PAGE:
Single Hung vs Double Hung
A very confusing term for some, and even more difficult choice for others. We should start with the definitions first. The majority of all functional windows have 2 sections. Traditionally (in the US), a top and bottom glass unit. A single hung is reference to the single sliding part of the window, (aka the sash) which is usually the bottom section of the window. The second part of the window is fixed, and does not possess any movement or operation. Operation of the sash, consists of unlocking and lifting; while the spring assist holds the section open until pushed close. Most vinyl windows will even have a tilt action to access the screen which also makes cleaning the exterior easier. Sliding windows also fit in this category, and have rollers instead of springs mechanics.
A double hung refers to windows in which both sections are operable sashes. These sashes work independently from each other, but both must be fully closed to lock the window. Double hung windows are not new, but they have recently been marketed heavily by companies looking to be creative and different. Lets do some comparisons of the benefits of each, to help make an informed decision in determining your preference.
What is the benefit to a homeowner for a double hung? According to the salesmen pushing them, they are easier to clean! This can be true, especially for upstairs windows, allowing you to tilt both sashes inward to clean without the need for a ladder. But, there are several exceptions to this, which we will discuss in a moment. Another selling point is the option to vent from the top or bottom utilizing the vent stops which is a handy feature for some.
What is the benefit to a homeowner for a single hung? Single hung windows are more efficient, in 2 different ways. The first is air penetration. The most efficient part of the window, will always be the fixed part that is sealed tight. The operational section relies on layers of weatherstripping to reduce the air, but more operational glass will equal more air penetration. The second is the insulation value of the window, which can be measured by U-factor rating. Most double hung windows will have a slightly higher U-factor than their single hung counterpart. Another important benefit to discuss is glass. Most window brands will have more glass on the top fixed section of a single hung, than the double hung counterpart. The extra thickness of the top sash actually takes away some of the glass.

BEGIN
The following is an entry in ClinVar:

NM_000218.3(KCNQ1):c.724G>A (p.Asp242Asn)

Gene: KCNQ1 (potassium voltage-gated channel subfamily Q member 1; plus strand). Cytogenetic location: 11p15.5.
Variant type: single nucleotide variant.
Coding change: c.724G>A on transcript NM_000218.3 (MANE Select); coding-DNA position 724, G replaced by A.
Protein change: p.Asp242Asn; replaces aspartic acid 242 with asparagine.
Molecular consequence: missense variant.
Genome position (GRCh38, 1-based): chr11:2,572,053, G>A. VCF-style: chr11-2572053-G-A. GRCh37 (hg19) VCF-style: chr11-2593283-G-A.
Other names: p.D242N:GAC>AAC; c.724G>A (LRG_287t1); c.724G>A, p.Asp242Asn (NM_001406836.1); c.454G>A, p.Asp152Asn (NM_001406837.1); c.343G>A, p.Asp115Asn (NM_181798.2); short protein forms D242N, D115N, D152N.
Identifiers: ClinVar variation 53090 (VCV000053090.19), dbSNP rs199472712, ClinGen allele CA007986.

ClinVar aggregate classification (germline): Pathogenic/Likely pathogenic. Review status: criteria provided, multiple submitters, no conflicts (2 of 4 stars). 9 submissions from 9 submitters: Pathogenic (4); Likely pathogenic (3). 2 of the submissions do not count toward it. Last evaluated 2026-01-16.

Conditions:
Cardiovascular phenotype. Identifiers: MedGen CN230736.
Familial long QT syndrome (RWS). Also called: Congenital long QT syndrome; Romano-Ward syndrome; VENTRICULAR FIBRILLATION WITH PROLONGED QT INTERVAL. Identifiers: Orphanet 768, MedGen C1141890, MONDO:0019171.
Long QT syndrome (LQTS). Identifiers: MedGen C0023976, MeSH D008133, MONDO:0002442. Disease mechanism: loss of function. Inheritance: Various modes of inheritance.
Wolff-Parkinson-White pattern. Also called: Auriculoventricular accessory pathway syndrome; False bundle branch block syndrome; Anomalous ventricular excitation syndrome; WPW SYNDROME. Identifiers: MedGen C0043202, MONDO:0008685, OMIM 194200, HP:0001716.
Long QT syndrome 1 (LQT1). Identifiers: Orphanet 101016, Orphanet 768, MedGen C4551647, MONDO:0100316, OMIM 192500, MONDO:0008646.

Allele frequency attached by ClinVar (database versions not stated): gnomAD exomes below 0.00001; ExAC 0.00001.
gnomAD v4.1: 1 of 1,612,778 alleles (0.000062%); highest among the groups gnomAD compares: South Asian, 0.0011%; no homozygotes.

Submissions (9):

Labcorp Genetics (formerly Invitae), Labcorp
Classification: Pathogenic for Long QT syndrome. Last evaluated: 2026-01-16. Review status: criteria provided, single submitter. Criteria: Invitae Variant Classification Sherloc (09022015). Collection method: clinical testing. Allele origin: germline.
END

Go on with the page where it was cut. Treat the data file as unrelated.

So, are you still considering double hungs? Double check for some of these common issues you may not have been told.
1.They often don't work correctly with plantation shutters. The tilt function is often moot and unusable because the frame of your interior shutters are too thick.
2. Size matters. Big/ tall windows can make it very difficult, (if not impossible) to tilt the top sash. Its just not always practical, or safe!
3. Shapes. If you have any windows that are curved on top, they will need to be a separate window above a double hung. Not only will this cost more, but it will result in a bulky mullion that can be quite the eyesore.
So, what is the real benefit to a double hung, and why are they so popular? The easy answer is this; they are easier to install initially and then service for warranties. With the exception of triple panes, double hungs are not the one size fits all window option. They are a nice option when practical, but unless everything has been explained in detail, they could potentially be more of a hassle for the homeowner later.